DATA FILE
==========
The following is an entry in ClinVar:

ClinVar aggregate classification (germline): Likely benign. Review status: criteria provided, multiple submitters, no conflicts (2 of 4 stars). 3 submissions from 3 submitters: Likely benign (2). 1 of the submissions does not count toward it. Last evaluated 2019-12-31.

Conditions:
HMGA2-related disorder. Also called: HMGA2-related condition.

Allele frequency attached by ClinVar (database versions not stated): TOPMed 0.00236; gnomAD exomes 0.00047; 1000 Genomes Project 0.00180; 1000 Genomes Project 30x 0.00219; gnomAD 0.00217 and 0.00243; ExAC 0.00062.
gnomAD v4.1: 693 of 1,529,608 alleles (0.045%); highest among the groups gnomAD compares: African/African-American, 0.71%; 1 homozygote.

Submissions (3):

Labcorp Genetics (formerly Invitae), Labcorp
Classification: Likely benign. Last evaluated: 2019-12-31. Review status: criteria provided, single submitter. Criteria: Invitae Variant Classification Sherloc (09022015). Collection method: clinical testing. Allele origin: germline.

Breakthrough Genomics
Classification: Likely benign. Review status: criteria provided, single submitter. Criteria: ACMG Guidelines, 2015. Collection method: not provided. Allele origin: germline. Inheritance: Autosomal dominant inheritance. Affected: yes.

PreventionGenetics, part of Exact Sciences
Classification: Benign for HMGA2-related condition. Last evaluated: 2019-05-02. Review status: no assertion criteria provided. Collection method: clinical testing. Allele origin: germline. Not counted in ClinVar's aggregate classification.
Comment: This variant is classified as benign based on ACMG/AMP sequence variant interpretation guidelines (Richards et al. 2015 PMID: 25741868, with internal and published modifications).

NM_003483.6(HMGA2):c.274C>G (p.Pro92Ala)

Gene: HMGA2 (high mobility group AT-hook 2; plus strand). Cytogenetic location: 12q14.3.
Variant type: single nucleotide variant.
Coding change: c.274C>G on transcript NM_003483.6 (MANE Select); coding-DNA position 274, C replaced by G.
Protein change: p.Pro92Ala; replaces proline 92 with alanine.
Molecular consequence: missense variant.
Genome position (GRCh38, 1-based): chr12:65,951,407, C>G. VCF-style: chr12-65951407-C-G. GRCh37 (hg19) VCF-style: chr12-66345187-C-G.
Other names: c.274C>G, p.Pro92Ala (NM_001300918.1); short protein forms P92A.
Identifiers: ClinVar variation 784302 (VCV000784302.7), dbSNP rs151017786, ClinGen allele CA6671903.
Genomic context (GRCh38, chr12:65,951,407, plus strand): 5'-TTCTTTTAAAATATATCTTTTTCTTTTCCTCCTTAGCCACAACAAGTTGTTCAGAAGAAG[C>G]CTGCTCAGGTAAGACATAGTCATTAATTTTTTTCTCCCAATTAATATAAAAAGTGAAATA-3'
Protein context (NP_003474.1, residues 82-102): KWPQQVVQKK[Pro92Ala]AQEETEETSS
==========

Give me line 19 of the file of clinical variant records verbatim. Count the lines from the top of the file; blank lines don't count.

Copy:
Protein change: p.Pro92Ala; replaces proline 92 with alanine.